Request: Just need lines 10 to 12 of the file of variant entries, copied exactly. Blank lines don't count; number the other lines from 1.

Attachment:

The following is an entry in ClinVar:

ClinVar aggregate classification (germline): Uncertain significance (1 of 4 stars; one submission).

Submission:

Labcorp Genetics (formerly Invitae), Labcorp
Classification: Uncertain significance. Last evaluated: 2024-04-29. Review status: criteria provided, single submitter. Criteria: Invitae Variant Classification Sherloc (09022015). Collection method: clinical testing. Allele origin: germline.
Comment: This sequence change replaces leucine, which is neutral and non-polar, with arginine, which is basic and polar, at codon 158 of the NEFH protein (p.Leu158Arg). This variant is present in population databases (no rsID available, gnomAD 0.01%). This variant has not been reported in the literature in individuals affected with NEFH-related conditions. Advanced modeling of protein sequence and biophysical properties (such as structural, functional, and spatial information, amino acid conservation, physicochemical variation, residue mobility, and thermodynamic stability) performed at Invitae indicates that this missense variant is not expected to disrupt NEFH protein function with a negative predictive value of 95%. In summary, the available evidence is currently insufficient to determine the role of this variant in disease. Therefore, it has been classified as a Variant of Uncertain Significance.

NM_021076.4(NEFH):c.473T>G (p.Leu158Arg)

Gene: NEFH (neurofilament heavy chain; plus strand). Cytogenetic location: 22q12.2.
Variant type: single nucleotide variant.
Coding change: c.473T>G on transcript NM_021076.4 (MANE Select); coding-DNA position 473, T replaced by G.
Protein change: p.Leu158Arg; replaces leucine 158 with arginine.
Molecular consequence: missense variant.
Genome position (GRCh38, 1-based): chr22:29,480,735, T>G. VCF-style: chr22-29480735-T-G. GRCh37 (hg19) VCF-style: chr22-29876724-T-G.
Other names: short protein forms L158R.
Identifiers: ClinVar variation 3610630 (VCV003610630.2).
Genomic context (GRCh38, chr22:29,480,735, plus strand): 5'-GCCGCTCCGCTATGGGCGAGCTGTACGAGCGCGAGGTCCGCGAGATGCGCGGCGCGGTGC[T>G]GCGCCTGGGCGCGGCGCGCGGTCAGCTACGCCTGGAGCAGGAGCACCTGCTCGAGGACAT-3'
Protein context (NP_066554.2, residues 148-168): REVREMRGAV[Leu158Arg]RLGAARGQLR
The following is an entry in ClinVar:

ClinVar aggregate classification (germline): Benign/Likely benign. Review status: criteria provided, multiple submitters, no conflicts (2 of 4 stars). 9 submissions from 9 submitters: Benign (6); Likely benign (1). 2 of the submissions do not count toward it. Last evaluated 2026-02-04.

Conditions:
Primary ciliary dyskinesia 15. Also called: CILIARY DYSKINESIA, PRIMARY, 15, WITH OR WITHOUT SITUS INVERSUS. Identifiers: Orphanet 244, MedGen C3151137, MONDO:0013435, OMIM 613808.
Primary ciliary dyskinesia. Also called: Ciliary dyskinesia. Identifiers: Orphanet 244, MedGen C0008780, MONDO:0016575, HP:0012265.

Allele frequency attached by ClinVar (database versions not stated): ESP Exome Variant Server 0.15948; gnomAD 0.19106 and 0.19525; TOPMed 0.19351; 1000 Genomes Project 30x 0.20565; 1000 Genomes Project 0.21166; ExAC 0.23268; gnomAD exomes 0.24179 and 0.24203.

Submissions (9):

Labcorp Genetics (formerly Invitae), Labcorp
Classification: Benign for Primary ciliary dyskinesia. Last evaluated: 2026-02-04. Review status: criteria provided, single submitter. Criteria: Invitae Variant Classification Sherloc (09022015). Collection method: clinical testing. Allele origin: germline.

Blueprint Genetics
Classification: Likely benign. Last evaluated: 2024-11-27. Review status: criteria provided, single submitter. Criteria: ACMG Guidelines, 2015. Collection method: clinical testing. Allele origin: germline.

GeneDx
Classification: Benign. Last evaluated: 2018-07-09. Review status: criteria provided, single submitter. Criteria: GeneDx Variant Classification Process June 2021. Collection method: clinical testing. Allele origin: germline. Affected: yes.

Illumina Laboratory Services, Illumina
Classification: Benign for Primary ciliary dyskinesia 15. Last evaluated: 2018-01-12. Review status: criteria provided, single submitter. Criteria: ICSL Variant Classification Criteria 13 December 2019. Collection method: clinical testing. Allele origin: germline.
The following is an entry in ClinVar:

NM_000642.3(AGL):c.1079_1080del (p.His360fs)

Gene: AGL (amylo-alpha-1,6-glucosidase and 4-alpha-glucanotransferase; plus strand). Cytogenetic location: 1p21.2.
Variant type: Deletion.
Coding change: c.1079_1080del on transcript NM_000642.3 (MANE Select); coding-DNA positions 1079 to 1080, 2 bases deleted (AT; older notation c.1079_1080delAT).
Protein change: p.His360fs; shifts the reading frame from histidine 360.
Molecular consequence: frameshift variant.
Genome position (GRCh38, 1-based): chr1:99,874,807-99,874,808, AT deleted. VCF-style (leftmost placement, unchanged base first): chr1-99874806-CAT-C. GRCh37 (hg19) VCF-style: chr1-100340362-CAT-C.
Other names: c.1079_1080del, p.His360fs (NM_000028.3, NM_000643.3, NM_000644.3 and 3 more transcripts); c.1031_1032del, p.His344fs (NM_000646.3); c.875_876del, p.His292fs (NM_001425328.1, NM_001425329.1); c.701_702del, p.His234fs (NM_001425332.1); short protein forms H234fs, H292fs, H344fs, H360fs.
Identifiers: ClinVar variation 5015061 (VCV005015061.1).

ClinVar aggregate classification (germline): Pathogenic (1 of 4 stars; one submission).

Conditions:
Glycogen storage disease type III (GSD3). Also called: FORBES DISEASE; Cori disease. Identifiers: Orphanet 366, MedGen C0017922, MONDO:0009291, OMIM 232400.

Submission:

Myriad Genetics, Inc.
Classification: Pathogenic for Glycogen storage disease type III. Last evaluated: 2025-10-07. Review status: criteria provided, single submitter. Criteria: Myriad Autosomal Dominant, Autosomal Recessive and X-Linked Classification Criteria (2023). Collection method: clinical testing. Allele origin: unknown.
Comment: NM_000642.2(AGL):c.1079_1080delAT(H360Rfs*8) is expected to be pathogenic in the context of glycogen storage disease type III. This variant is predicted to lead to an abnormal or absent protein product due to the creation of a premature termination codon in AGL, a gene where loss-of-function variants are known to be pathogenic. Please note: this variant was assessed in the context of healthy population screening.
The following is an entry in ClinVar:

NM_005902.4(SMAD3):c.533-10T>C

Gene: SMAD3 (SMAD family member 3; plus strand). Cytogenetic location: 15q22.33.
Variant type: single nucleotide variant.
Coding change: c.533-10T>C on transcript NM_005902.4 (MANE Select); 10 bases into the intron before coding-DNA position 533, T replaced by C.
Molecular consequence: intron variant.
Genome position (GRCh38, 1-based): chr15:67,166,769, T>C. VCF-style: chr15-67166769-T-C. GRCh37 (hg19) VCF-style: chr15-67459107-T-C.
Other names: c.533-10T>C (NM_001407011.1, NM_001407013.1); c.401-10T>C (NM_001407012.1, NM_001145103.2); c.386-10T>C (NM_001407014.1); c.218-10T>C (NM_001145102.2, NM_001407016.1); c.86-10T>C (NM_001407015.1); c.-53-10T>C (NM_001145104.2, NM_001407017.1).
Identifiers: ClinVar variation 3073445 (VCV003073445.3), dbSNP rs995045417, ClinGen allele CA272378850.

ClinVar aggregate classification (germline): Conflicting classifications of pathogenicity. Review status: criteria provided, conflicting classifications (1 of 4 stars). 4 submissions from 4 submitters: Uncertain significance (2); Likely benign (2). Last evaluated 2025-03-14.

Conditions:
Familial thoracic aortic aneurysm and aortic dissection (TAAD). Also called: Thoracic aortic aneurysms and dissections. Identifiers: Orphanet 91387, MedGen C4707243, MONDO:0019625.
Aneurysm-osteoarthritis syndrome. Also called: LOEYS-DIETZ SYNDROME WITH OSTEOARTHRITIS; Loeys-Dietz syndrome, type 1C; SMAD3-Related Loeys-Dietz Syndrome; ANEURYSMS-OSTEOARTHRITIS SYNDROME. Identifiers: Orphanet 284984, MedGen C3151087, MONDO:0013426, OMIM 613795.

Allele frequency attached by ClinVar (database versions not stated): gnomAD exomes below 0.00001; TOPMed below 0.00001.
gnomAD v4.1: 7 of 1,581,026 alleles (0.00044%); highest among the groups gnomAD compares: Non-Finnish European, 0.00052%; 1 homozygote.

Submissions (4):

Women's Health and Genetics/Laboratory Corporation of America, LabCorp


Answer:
Coding change: c.473T>G on transcript NM_021076.4 (MANE Select); coding-DNA position 473, T replaced by G.
Protein change: p.Leu158Arg; replaces leucine 158 with arginine.
Molecular consequence: missense variant.